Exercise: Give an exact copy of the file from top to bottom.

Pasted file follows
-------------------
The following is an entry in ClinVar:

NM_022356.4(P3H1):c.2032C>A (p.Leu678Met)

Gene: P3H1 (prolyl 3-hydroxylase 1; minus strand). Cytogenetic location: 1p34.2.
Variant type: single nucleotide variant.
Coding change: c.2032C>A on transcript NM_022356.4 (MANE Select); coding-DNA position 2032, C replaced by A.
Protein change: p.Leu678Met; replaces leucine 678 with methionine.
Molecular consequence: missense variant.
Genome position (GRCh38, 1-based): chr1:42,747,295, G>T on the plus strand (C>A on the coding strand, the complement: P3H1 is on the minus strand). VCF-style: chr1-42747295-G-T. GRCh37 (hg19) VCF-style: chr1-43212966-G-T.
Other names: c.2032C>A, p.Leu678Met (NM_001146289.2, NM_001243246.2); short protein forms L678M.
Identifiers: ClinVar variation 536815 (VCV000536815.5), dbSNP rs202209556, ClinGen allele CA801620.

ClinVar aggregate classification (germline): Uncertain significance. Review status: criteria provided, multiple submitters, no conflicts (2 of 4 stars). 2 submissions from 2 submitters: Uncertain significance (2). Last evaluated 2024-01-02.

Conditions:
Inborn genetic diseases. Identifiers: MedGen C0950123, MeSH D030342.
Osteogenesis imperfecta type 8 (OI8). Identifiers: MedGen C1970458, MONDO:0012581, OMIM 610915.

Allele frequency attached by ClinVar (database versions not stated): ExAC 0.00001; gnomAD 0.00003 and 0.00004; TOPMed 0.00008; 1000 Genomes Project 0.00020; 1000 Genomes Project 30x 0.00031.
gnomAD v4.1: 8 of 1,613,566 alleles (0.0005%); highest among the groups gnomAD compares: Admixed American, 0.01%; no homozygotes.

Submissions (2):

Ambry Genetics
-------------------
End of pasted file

The following is an entry in ClinVar:

NM_022356.4(P3H1):c.2032C>A (p.Leu678Met)

Gene: P3H1 (prolyl 3-hydroxylase 1; minus strand). Cytogenetic location: 1p34.2.
Variant type: single nucleotide variant.
Coding change: c.2032C>A on transcript NM_022356.4 (MANE Select); coding-DNA position 2032, C replaced by A.
Protein change: p.Leu678Met; replaces leucine 678 with methionine.
Molecular consequence: missense variant.
Genome position (GRCh38, 1-based): chr1:42,747,295, G>T on the plus strand (C>A on the coding strand, the complement: P3H1 is on the minus strand). VCF-style: chr1-42747295-G-T. GRCh37 (hg19) VCF-style: chr1-43212966-G-T.
Other names: c.2032C>A, p.Leu678Met (NM_001146289.2, NM_001243246.2); short protein forms L678M.
Identifiers: ClinVar variation 536815 (VCV000536815.5), dbSNP rs202209556, ClinGen allele CA801620.

ClinVar aggregate classification (germline): Uncertain significance. Review status: criteria provided, multiple submitters, no conflicts (2 of 4 stars). 2 submissions from 2 submitters: Uncertain significance (2). Last evaluated 2024-01-02.

Conditions:
Inborn genetic diseases. Identifiers: MedGen C0950123, MeSH D030342.
Osteogenesis imperfecta type 8 (OI8). Identifiers: MedGen C1970458, MONDO:0012581, OMIM 610915.

Allele frequency attached by ClinVar (database versions not stated): ExAC 0.00001; gnomAD 0.00003 and 0.00004; TOPMed 0.00008; 1000 Genomes Project 0.00020; 1000 Genomes Project 30x 0.00031.
gnomAD v4.1: 8 of 1,613,566 alleles (0.0005%); highest among the groups gnomAD compares: Admixed American, 0.01%; no homozygotes.

Submissions (2):

Ambry Genetics